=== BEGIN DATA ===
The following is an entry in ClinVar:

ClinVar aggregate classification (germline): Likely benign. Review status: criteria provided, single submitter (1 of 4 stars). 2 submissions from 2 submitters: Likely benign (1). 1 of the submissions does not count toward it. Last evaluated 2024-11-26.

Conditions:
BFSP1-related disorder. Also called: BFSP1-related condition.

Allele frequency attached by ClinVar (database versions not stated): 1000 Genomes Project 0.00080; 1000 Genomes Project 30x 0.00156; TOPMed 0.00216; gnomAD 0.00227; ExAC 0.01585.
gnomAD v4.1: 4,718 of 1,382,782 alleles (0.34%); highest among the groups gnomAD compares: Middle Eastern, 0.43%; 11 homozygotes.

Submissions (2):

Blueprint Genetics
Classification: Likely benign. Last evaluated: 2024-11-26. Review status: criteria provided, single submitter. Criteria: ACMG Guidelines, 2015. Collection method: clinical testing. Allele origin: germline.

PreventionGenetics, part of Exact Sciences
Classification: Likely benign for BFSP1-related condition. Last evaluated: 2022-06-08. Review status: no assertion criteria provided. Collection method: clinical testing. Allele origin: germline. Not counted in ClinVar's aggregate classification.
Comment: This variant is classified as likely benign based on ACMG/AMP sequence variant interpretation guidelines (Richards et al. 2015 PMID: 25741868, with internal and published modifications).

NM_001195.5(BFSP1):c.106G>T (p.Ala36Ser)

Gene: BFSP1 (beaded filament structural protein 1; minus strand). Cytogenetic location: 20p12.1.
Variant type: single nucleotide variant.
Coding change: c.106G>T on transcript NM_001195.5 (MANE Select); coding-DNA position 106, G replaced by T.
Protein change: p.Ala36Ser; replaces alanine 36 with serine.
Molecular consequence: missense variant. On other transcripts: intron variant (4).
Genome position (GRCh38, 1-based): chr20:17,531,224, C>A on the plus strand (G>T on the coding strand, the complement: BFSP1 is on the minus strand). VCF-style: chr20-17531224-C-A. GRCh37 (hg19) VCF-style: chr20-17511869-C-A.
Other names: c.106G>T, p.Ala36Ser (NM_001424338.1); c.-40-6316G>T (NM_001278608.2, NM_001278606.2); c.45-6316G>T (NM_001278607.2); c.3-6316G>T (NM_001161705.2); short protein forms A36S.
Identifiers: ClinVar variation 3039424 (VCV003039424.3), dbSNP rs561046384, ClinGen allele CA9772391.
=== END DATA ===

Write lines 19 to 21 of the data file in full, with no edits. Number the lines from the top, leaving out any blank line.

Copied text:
Genome position (GRCh38, 1-based): chr20:17,531,224, C>A on the plus strand (G>T on the coding strand, the complement: BFSP1 is on the minus strand). VCF-style: chr20-17531224-C-A. GRCh37 (hg19) VCF-style: chr20-17511869-C-A.
Other names: c.106G>T, p.Ala36Ser (NM_001424338.1); c.-40-6316G>T (NM_001278608.2, NM_001278606.2); c.45-6316G>T (NM_001278607.2); c.3-6316G>T (NM_001161705.2); short protein forms A36S.
Identifiers: ClinVar variation 3039424 (VCV003039424.3), dbSNP rs561046384, ClinGen allele CA9772391.